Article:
Concussion, also defined as mild traumatic brain injury (mTBI) in the Department of Defense (DoD), represents a heterogeneous disease syndrome. The "gold standard" diagnostic tool is clinical acumen; however, this method remains subjective and based upon a clinician’s level of knowledge and training. A large portion of current research in TBI encompasses efforts to derive a biological, objective test or series of tests to best diagnose injury, predict outcome, and guide treatment/rehabilitation efforts. The field is turning to the latest advances in neuroimaging technologies to search for sensitive, validated biomarkers of TBI. Neuroimaging researchers are using an array of advanced techniques to find qualitative and quantitative measures to objectively describe in vivo macro and microscopic physiology associated with TBI pathophysiology, and potentially, long-term outcome. This presentation will discuss one possible medical paradigm to put into perspective the efforts in TBI biomarker research and showcase recent efforts to apply advances in neuroimaging to the challenges associated with the heterogeneity of the TBI population.
Sidney R. Hinds II, MD, COL, MC, USA, DoD Brain Health Research Program Coordinator, Blast Injury Research Program Coordinating Office, Medical Advisor to the Principal Assistant for Research & Technology, US Army Medical Research & Materiel Command
 
1:25 pm Rewiring of the Hippocampus After Exposure to Concussive Blast Injury 
To study the effects of blast overpressure directly, Dr. Meaney’s team examined the cognitive and synaptic plasticity changes that occurred over the first week following blast loading in mice. They show direct evidence that blast exposure, in the absence of significant head acceleration and impact, will cause cognitive deficits and hippocampal circuit changes. Using a head mounted microscope imaging system in awake, behaving animals, his team also shows that blast overpressure causes an immediate reduction in electrical activity – indicated with high speed calcium imaging - within the hippocampus. Over time, this hippocampus activity pattern in brain-injured mice returns to preinjury conditions. However, the hippocampus shows significant changes in the information coding capacity among neurons in the network at least 2 weeks after a single blast exposure, even though cognitive impairments are no longer evident. Together, these data show that the rewiring of the hippocampus in vivo undergoes continual remodeling beyond the window of behavioral improvement, and indicates the need to pinpoint the mechanisms of information re-coding more precisely in the blast injured brain.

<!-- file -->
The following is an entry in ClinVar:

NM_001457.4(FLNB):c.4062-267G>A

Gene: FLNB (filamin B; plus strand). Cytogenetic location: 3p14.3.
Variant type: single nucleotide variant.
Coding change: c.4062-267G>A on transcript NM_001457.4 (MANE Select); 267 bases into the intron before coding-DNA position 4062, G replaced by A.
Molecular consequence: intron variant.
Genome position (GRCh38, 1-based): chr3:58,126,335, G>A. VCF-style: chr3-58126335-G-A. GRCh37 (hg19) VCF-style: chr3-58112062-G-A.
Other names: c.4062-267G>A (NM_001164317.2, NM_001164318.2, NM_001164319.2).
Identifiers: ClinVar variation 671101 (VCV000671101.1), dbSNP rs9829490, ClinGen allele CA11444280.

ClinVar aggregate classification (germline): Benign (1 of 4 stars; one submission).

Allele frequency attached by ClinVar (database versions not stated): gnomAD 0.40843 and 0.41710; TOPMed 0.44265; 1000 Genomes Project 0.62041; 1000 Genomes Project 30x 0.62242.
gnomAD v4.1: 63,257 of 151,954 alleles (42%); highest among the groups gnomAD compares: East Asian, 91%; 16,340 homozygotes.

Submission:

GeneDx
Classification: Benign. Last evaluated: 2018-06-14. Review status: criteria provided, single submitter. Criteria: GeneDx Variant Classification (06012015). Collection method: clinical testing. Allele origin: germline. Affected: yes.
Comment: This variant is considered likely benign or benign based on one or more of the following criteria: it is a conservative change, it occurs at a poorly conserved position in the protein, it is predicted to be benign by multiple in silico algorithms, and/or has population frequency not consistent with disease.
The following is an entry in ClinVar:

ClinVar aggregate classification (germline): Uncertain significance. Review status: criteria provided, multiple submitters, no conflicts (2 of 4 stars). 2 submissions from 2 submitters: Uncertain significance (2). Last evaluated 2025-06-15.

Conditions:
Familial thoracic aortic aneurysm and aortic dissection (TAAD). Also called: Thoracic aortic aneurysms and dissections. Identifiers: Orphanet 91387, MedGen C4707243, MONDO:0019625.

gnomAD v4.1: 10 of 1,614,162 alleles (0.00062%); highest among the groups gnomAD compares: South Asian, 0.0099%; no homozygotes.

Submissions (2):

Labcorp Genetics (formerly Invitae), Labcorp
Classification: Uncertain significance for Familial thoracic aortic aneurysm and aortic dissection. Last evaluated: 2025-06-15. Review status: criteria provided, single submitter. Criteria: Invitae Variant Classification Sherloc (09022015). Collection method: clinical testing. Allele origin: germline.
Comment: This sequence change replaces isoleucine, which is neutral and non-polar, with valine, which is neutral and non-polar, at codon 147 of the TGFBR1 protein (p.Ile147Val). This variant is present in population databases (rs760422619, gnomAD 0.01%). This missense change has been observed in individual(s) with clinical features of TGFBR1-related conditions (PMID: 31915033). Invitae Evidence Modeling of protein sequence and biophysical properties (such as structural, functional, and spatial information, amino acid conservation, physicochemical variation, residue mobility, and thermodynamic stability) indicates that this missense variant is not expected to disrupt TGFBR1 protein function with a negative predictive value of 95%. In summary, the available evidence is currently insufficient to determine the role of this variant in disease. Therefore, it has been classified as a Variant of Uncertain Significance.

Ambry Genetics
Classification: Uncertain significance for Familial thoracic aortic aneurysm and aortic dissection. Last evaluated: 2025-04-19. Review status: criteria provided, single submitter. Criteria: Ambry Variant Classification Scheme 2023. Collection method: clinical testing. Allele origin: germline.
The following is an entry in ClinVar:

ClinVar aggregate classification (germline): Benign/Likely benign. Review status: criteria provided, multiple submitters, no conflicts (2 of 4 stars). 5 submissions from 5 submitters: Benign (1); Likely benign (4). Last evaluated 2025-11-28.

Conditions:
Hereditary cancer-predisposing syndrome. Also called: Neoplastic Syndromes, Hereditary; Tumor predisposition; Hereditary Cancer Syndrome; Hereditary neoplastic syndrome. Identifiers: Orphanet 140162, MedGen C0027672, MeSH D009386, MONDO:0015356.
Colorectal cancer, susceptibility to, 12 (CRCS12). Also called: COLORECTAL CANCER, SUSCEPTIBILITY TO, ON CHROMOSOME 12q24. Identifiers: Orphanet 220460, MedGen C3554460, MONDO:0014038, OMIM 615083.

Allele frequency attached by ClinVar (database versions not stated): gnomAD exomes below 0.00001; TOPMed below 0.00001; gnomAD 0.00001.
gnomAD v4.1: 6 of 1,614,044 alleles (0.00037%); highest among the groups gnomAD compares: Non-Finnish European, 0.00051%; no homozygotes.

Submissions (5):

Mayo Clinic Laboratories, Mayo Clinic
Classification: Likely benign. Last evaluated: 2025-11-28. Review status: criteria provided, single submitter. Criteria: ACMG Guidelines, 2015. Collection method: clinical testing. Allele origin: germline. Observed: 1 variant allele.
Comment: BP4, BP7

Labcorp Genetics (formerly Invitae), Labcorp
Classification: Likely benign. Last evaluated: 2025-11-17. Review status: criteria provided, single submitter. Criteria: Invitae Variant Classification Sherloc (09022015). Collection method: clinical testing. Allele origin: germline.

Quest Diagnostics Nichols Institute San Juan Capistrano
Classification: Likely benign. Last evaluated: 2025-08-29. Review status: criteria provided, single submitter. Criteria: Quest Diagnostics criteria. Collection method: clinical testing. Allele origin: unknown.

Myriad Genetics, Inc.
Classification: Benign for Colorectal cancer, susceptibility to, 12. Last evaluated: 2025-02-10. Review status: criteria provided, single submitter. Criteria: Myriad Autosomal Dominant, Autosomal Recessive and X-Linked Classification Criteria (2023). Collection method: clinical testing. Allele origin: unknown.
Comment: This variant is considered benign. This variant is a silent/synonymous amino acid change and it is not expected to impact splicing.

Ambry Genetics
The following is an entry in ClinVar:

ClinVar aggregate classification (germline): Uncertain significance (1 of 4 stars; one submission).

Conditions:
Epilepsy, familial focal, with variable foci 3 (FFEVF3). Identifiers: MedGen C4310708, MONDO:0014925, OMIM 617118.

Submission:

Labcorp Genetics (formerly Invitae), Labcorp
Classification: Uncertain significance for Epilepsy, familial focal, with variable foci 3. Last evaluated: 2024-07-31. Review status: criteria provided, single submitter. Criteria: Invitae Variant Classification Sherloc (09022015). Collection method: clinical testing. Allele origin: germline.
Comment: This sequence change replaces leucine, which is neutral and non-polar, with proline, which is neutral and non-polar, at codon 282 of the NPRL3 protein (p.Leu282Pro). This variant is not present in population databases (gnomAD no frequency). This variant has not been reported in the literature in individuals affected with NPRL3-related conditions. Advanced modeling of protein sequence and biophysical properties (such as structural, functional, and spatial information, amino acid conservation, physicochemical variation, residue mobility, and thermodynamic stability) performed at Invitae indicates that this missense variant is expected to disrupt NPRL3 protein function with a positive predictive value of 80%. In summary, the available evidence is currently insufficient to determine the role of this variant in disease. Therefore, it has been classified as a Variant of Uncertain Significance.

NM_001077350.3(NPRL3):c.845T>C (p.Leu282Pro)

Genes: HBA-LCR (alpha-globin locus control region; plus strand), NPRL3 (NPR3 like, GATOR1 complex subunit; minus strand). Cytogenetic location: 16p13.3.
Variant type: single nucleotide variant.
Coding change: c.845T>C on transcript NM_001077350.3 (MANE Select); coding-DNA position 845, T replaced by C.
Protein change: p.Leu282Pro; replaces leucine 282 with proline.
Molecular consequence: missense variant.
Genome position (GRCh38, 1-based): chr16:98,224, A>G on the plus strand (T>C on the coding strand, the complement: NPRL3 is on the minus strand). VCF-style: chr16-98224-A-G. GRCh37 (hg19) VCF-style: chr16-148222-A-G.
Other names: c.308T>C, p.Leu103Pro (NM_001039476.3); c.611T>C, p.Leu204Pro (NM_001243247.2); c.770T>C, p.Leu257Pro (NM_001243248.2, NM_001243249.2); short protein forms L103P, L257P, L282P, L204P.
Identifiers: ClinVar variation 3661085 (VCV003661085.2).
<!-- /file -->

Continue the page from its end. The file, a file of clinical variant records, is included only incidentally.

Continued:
David F. Meaney, Ph.D., Solomon R. Pollack Professor and Chair Bioengineering, University of Pennsylvania School of Engineering and Applied Science
 
1:50 pm Understanding the Complexities of Traumatic Brain Injury: Big Data Approach to Tackle a “Big Disease”
Big Data (BD) is a term for extremely large data sets that are so huge and complex that they cannot be analyzed using traditional approaches. BD and Big Data Analytics (BDA) have been successfully employed in fields as diverse as logistics, counter terrorism and health care. One of the beneficiaries of using BD and BDA will be traumatic brain injury (TBI). BDA is ideally suited for TBI where most of the data is unstructured, incomplete and messy. Successful use of BDA in TBI requires collecting and storing ALL data elements, physical, biological, structural and clinical that may not be curated and can remain incomplete. Employing BDA in TBI can reveal correlations between physical forces collected by sensors, biological responses such as imaging, functional impairments, molecular pathologies and their temporal patterns, among others. Importantly, using BDA will help to close the substantial gap between preclinical and clinical studies. In this lecture, Dr. Agoston will highlight the needs, the benefits and challenges of employing BDA to tackle the “big disease” TBI. 
Denes V. Agoston, MD, Ph.D., Professor, Department of Anatomy, Physiology and Genetics, School of Medicine, Uniformed Services University of the Health Sciences
 
2:15 pm PANEL SESSION: Translational Gaps in Traumatic Brain Injury Diagnosis and Treatment
Chair: 
Magali Haas, MD, Ph.D., CEO and President, Cohen Veterans Bioscience
Panelists:
Pat Kochanek, MD, FCCM, Professor and Vice Chairman, Dept. of Critical Care Medicine, University of Pittsburgh School of Medicine
Patrick Bellgowan, Ph.D., Program Director, Repair and Plasticity, Division of Extramural Research, NINDS, NIH
Dallas Hack, MD, Chief Strategy Officer, Cohen Veterans Bioscience
Sidney R. Hinds II, MD, COL, MC, USA, DoD Brain Health Research Program Coordinator, Blast Injury Research Program Coordinating Office, Medical Advisor to the Principal Assistant for Research & Technology, US Army Medical Research & Materiel Command
Michael Singer, Ph.D., CEO, BrainScope
 
3:15 pm End of Conference